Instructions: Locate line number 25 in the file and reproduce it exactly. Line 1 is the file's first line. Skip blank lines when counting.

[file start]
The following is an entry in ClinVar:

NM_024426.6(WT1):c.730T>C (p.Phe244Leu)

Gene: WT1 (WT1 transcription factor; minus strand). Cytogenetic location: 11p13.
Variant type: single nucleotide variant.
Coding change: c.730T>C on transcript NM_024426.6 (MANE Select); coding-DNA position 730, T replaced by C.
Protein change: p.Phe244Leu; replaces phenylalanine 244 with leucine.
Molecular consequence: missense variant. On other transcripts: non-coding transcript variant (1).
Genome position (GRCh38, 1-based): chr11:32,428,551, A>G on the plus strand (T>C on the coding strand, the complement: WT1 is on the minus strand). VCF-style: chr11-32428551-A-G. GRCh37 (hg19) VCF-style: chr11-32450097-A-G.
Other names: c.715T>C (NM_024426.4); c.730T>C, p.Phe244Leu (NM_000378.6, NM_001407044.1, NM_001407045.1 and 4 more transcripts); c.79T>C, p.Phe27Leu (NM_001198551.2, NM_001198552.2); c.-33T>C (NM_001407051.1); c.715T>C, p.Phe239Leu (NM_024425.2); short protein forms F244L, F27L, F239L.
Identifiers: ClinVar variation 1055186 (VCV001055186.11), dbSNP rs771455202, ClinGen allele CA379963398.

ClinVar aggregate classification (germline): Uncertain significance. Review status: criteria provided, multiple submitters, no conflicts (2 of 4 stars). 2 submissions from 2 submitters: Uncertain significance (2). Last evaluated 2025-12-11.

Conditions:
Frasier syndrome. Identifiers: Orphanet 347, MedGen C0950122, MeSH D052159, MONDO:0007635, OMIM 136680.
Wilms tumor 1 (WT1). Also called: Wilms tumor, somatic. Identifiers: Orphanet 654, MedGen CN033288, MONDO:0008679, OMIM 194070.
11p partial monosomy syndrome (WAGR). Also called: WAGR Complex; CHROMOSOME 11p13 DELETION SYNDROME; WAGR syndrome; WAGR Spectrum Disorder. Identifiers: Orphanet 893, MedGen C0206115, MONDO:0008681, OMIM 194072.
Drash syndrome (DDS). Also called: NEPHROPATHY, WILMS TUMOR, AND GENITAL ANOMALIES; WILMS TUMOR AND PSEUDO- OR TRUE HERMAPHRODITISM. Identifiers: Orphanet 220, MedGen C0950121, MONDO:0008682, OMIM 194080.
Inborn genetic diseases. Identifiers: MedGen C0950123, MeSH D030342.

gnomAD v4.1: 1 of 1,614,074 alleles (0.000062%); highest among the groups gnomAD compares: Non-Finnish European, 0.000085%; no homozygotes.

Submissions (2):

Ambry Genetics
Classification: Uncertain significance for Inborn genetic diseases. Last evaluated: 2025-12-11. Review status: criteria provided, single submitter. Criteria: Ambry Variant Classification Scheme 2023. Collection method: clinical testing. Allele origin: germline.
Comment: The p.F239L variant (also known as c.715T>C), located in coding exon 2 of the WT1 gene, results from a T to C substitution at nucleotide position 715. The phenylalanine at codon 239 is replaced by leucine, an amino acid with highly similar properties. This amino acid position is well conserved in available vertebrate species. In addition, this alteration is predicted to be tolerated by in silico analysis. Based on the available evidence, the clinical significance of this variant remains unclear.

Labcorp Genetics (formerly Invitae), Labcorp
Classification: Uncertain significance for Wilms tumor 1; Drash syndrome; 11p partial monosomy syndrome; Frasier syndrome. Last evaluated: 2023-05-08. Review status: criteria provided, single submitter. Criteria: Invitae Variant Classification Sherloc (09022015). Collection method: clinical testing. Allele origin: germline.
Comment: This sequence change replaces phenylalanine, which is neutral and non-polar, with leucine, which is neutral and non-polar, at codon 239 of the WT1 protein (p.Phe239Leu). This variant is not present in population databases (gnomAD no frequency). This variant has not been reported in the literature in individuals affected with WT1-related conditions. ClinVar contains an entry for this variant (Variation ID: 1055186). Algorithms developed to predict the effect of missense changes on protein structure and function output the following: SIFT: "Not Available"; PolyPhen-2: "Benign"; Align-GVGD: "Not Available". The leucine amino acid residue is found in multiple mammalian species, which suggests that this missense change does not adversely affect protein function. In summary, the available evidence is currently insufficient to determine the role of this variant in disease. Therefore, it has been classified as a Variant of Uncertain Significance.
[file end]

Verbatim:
Comment: This sequence change replaces phenylalanine, which is neutral and non-polar, with leucine, which is neutral and non-polar, at codon 239 of the WT1 protein (p.Phe239Leu). This variant is not present in population databases (gnomAD no frequency). This variant has not been reported in the literature in individuals affected with WT1-related conditions. ClinVar contains an entry for this variant (Variation ID: 1055186). Algorithms developed to predict the effect of missense changes on protein structure and function output the following: SIFT: "Not Available"; PolyPhen-2: "Benign"; Align-GVGD: "Not Available". The leucine amino acid residue is found in multiple mammalian species, which suggests that this missense change does not adversely affect protein function. In summary, the available evidence is currently insufficient to determine the role of this variant in disease. Therefore, it has been classified as a Variant of Uncertain Significance.